Tablets are unusual devices, a perfect middle ground between the desk-demanding laptop and the ultra-portable smartphone.
For the most part, tablets are used for the lightest entertainment – unwinding with some TV in bed, playing some simple games, or even reading.
The Samsung Galaxy Tab Ultra series is not that kind of tablet.
You won’t see nana picking it up to do a virtual jigsaw puzzle, and only a lunatic would make it their e-reader.
That’s because it's massive, with a 14.6in screen, and expensive, costing between $2,200 and $3,000 depending on capacity and whether you want a 5G cellular version.
Last year, I called the Tab S8 Ultra a beast, and this year’s S9 is no different, and in many ways is almost the same – but maybe I’ve changed.
While the S8 left me more confused than anything, this year I suddenly see the beauty with the S9.
Specs and upgrades
There isn’t much difference between the S8 and the S9.
The screen is slightly better thanks to the shift from Super AMOLED to Dynamic AMOLED 2x, improving contrast, brightness and colour definition.
The device is IP68 rated for dust and water resistance, meaning it can get a bit splashed or be very briefly submerged – a great addition for boaties.
Like the S8 Ultra, the S9 Ultra is the tippity top of the line for a tablet computer, but the upgrades are incremental and things like the battery life and camera are more or less the same (except for a very small megapixel upgrade to the ultrawide camera).
Who is the S9 Ultra for?
As mentioned above, this model is not for your average tablet users.
In fact, if you are in the market for a typical tablet then forget about this device; close this tab and go and read my recent iPad Air review (or stay tuned for my Oppo Pad review in the coming weeks).
Even calling this thing a tablet is kind of a misnomer and probably why I couldn’t get my head around it last time.
No, this should be called a portable media powerhouse.
I mentioned boaties above and I think this device would be ideal as a main media player on a small boat.
It might be too big for people who travel constantly, but those who live away from home for long stretches – for example, mining or oil rig workers – would find a lot of value in having this on hand in their temporary lodging.
But there is one area that I think the device will excel beyond any other. That area is simultaneously niche and the most popular form of entertainment in the world. I’m talking about:
Now I know that at the mere mention of video games, about half of you have tuned out and the other half have clutched your pearls at the suggestion that an Android tablet could EVER be a gaming rig.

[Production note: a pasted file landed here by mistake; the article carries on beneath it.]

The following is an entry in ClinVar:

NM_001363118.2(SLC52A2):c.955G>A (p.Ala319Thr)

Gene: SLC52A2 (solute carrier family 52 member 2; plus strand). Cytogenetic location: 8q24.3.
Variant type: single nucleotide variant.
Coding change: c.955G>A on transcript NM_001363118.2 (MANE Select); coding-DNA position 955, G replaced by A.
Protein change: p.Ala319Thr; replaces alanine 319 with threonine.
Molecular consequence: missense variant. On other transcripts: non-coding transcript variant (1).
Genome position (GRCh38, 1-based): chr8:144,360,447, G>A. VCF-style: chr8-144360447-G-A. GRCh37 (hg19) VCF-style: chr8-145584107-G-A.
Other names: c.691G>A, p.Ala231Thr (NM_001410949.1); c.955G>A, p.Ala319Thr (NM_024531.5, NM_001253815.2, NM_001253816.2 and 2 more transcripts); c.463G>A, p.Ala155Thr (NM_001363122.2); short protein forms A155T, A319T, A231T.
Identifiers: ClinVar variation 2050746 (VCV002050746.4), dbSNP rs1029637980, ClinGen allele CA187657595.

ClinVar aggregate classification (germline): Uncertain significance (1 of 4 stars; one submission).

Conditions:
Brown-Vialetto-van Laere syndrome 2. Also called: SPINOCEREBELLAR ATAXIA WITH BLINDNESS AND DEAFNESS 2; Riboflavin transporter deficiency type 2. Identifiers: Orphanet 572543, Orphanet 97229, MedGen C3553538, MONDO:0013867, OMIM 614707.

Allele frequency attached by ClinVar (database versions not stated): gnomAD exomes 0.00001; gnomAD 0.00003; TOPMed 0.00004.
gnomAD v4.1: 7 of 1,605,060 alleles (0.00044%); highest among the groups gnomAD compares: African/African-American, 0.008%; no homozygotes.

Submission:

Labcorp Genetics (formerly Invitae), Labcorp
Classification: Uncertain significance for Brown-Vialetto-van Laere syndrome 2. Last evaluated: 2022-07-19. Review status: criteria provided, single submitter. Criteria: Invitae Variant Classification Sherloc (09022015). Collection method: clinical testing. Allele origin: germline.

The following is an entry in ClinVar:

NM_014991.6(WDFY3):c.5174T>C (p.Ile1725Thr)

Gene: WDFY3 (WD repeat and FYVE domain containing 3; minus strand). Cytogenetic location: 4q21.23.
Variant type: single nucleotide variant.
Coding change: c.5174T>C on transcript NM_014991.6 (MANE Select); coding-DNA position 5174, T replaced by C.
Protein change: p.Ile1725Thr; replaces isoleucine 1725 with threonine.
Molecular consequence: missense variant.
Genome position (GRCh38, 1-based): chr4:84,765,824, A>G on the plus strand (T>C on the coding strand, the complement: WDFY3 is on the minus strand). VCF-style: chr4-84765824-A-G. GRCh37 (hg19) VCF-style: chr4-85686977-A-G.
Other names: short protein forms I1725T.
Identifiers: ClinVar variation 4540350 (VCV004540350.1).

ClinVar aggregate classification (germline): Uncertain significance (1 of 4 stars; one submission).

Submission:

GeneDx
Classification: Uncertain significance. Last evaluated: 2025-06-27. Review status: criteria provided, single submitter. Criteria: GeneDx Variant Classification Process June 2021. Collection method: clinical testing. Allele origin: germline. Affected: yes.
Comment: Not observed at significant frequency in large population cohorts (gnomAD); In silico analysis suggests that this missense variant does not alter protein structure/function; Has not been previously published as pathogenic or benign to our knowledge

But let me explain:
Portable cloud gaming
As we well know, the film and TV industry was completely reimagined by streaming services.
Untethered from scheduled programming and specific hardware, the world of on-demand has made consumption of video and audio content eminently flexible, and slowly but surely gaming is set to follow.
The Nintendo Switch spearheaded the resurgence of portable gaming, bringing pretty good quality to a space previously dominated by low-spec devices.
Valve’s Steam Deck and Asus’s ROG Ally devices are also major contenders in the world of nouveau gaming.
At a wimpy 7in screen size, those three are all great for commuting.
But let’s say you want to bring with you an incredibly thin 14.6in computer that you could connect to any old wireless controller you have in your bag.
(When I connected it to my PS4 controller, I could even control a mouse cursor with the touchpad.)
And let’s say you pay the $22 a month for Xbox’s cloud gaming services that lets you stream a range of games from anywhere.
With the ultra-fast connectivity of wifi 6 (or even 5G one day), you now have one of the best portable gaming set-ups out there.
At least, maybe one day
I’ll be honest: even though the S9 Ultra is capable, it’s still expensive, and I don’t think the supporting tech is quite ready for this yet. Cloud gaming is still in its infancy and many games are still tied to hardware (particularly Nintendo) and I sometimes got phantom inputs with the controller.
But many of us remember the days of packing up a whole PC or console and TV into the car and taking it to a mate’s house for a good old-fashioned LAN party, and I can imagine something like the S9 Ultra taking its place.
Once I saw it, the Tab S9 Ultra offered me a glimpse of a possible future of portable media.
The gaming example is just one, and I have no doubt there will be many people who will see the potential in the device that I have in different ways.
Folk who create digital art would probably love the high performance and incredible screen, for example.
But I think that Samsung has its branding wrong on this one and should rethink how it is framing this device in the market.
Would I buy one?
As impressive as it is, cloud gaming doesn’t really have the range of offerings that I want just yet.
Not to mention that I don’t have the time to play games more than a couple of hours a week, and I am certainly past the halcyon days of going round to my mates to jam Diablo II for hours.
I also don’t really stay anywhere but my home, so have no real need for a big, beautiful screen that I can carry with me to watch things.
Should you buy one?
First, if you have the S8 Ultra, I don’t think you would need to upgrade this round.
But if you are looking for possibly the best and most portable media solution ever made and don’t mind dropping a bit of cash for it, then the Samsung Galaxy Tab S9 Ultra is absolutely what you are looking for.